Lys: Take Charge

You may not have stomach for it. Aithne may not have stomach for it, but she will be eating it. Cathair knew what happened with Aithne did not eat. It was not good. Even if she ended up leaving it somewhere later, she would be eating.

He intervened on Aithne's behalf. "Aithne will be coming with me to the kitchen, then we will join you in whatever way your lord sees fit." Touching his hand to his forehead, he added, "Thank you for the offer. We will be back soon."

He helped Aithne up and directed her towards the kitchen, where he sat her down by the fire there. He busied himself with gathering food, much to the bemusement of some of the women. "I don't care whether there's a set meal tonight or not, you're going to eat something." He brought a plate to her and knelt next to her chair, smiling. "I don't need you fainting on top of everything else." he said, kissing her on the cheek. "Now eat."


Where do I want to be? Aithne wasn't sure. She felt as though the Guttersnipe's chambers might be best- away from noise and bustle, in warm quiet peace. But she didn't want to miss Cunorix's judgement...

Fortunately for her, Cathair interjected, taking over in that roughish way she found strangely endearing. He never hurt her- never yanked her around or yelled at her- and he always had her best interests at heart, but when he took control there were no buts to be made. She simply trusted him to steer her true.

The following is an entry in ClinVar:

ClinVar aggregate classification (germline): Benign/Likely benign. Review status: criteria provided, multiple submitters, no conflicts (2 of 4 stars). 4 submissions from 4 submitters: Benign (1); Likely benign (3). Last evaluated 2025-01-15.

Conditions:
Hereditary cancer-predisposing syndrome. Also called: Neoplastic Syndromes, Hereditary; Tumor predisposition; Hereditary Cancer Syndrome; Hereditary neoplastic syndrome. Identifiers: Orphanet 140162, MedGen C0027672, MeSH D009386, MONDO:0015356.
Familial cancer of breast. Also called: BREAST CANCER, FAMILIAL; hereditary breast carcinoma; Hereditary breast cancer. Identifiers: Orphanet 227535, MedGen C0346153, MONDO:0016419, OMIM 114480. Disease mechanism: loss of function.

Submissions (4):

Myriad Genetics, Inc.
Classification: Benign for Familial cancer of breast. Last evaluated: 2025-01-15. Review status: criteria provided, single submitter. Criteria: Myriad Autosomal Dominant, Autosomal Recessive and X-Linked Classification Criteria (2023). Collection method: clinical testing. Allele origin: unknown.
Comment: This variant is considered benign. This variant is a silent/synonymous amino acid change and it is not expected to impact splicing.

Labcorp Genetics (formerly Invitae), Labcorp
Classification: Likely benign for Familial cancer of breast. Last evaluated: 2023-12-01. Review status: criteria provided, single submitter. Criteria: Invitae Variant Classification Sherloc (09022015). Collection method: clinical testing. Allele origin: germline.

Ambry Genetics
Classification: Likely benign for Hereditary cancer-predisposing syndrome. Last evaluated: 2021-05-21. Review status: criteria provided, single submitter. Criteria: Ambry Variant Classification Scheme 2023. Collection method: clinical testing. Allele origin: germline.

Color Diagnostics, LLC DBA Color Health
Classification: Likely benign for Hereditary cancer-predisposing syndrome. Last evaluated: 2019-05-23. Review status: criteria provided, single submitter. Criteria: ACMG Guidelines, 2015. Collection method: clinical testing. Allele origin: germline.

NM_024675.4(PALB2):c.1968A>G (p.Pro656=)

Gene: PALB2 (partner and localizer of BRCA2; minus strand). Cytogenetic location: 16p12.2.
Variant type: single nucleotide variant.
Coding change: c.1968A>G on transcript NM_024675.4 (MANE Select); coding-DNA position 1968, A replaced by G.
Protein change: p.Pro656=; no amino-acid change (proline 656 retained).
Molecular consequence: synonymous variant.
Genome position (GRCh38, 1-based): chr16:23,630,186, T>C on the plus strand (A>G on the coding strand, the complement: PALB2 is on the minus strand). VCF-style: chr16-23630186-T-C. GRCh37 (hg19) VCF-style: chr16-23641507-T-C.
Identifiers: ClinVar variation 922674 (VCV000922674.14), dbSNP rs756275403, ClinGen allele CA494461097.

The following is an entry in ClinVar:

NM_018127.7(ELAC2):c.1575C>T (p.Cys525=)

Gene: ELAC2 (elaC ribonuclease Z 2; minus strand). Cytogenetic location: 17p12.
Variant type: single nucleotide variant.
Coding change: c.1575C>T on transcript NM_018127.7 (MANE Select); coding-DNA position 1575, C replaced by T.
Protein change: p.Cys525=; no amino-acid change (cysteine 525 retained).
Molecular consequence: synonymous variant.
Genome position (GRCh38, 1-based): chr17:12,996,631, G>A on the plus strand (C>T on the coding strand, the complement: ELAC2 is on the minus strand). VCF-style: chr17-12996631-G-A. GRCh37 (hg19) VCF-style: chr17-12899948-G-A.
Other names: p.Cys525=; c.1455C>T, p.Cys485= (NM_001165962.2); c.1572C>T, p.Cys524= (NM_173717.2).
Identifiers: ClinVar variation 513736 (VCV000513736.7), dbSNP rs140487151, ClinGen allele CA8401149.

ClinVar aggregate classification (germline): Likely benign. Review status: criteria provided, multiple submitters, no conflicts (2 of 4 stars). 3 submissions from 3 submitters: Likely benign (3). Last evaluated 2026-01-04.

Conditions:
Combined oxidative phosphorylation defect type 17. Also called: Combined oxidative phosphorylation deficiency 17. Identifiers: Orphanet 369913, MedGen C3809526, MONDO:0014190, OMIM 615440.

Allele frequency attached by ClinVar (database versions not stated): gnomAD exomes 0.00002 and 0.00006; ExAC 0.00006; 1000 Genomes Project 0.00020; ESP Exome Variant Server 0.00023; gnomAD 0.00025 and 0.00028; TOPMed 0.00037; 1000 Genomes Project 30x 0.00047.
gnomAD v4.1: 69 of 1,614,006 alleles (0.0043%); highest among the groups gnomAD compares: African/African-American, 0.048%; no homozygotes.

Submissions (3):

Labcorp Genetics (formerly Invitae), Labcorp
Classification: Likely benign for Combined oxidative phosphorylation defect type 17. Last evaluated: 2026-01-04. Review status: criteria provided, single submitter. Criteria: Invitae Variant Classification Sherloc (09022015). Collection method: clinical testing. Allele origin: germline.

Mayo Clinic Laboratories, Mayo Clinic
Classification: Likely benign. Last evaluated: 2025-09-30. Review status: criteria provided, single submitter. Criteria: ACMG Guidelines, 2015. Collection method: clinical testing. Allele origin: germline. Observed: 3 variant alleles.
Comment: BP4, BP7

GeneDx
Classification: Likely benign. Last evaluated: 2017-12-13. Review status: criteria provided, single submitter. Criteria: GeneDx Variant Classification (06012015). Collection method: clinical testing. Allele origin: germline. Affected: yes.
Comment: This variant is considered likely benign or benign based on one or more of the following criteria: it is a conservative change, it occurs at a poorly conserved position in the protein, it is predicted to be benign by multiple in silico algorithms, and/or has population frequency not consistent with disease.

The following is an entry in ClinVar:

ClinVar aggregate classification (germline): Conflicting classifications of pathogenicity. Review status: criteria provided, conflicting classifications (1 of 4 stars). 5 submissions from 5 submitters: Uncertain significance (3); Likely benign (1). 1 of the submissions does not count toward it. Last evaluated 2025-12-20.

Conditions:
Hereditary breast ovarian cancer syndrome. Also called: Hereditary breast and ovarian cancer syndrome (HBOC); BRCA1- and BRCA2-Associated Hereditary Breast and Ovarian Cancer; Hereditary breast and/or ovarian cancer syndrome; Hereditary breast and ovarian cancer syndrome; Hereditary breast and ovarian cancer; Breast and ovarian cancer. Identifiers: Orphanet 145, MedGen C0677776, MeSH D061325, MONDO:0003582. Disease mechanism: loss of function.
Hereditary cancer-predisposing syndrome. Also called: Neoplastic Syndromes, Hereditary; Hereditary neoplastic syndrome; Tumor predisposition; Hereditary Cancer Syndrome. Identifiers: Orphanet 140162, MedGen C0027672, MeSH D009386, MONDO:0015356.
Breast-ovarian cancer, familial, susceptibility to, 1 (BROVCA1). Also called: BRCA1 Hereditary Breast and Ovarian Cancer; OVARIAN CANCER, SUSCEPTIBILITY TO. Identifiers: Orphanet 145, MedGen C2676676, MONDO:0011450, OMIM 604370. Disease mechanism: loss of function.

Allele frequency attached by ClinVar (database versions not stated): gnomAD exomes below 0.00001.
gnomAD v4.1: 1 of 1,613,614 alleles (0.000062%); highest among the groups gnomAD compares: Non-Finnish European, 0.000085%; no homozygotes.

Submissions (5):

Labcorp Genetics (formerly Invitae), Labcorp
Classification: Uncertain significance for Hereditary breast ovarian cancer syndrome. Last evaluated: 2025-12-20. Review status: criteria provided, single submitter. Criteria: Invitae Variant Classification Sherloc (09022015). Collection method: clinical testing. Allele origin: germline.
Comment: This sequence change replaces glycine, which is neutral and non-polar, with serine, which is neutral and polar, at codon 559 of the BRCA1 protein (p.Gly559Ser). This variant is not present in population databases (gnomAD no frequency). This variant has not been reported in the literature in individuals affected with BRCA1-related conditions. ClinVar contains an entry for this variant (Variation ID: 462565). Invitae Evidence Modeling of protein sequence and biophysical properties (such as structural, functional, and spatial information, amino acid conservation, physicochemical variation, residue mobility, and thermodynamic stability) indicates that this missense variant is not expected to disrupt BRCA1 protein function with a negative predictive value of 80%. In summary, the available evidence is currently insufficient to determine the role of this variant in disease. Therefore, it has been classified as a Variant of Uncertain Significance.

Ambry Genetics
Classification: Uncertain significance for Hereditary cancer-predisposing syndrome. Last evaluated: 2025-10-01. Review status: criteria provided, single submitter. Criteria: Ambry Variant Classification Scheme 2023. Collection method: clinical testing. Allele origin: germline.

So she followed him into the kitchen and sat obediently, then fell all to pieces inside when she realized he was fixing her some supper. Faith, he can make a girl's heart go all butterflies...

"You know I'll never finish all this..." she said, chuckling.

"Eat what you can. Long night ahead of us, you know." He snitched a piece of cheese off the plate and she playfully slapped his hand.

But she did start eating. She tried not to think of how the council would end. There were too many gruesome questions to ask, and right now she was trying to get some bread and cheese down her throat.

She wondered if the Guttersnipe read Cathair aright, or if she misunderstood. He'd been polite enough- didn't storm off or anything, but with the Guttersnipe, one never knew if one took the right approach or not. Ah well. He'd tried, and that would have to be that. There were more important things in the air.

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